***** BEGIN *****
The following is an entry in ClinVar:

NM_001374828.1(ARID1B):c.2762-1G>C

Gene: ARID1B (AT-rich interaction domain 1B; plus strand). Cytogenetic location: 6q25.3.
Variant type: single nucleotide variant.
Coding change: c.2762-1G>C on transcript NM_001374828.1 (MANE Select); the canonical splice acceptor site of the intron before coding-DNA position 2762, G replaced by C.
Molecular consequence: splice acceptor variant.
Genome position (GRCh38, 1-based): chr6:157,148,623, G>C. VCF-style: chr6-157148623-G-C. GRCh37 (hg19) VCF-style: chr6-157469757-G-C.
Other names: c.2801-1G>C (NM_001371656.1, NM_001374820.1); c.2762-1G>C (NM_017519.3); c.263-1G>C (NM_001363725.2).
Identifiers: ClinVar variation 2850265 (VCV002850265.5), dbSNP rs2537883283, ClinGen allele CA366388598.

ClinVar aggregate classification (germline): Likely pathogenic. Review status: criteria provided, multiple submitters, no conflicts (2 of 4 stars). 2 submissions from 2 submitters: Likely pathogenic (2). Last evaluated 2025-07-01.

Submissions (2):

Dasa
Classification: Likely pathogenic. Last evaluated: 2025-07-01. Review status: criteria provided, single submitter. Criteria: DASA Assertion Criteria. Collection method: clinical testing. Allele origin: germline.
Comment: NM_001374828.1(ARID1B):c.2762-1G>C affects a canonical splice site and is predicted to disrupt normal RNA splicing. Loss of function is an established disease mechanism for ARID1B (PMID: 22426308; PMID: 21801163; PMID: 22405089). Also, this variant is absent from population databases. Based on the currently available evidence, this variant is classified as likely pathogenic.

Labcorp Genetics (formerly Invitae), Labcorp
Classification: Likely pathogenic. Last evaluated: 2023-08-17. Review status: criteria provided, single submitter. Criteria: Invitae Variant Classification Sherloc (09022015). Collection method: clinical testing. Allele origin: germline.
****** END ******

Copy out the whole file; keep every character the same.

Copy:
The following is an entry in ClinVar:

NM_001374828.1(ARID1B):c.2762-1G>C

Gene: ARID1B (AT-rich interaction domain 1B; plus strand). Cytogenetic location: 6q25.3.
Variant type: single nucleotide variant.
Coding change: c.2762-1G>C on transcript NM_001374828.1 (MANE Select); the canonical splice acceptor site of the intron before coding-DNA position 2762, G replaced by C.
Molecular consequence: splice acceptor variant.
Genome position (GRCh38, 1-based): chr6:157,148,623, G>C. VCF-style: chr6-157148623-G-C. GRCh37 (hg19) VCF-style: chr6-157469757-G-C.
Other names: c.2801-1G>C (NM_001371656.1, NM_001374820.1); c.2762-1G>C (NM_017519.3); c.263-1G>C (NM_001363725.2).
Identifiers: ClinVar variation 2850265 (VCV002850265.5), dbSNP rs2537883283, ClinGen allele CA366388598.

ClinVar aggregate classification (germline): Likely pathogenic. Review status: criteria provided, multiple submitters, no conflicts (2 of 4 stars). 2 submissions from 2 submitters: Likely pathogenic (2). Last evaluated 2025-07-01.

Submissions (2):

Dasa
Classification: Likely pathogenic. Last evaluated: 2025-07-01. Review status: criteria provided, single submitter. Criteria: DASA Assertion Criteria. Collection method: clinical testing. Allele origin: germline.
Comment: NM_001374828.1(ARID1B):c.2762-1G>C affects a canonical splice site and is predicted to disrupt normal RNA splicing. Loss of function is an established disease mechanism for ARID1B (PMID: 22426308; PMID: 21801163; PMID: 22405089). Also, this variant is absent from population databases. Based on the currently available evidence, this variant is classified as likely pathogenic.

Labcorp Genetics (formerly Invitae), Labcorp
Classification: Likely pathogenic. Last evaluated: 2023-08-17. Review status: criteria provided, single submitter. Criteria: Invitae Variant Classification Sherloc (09022015). Collection method: clinical testing. Allele origin: germline.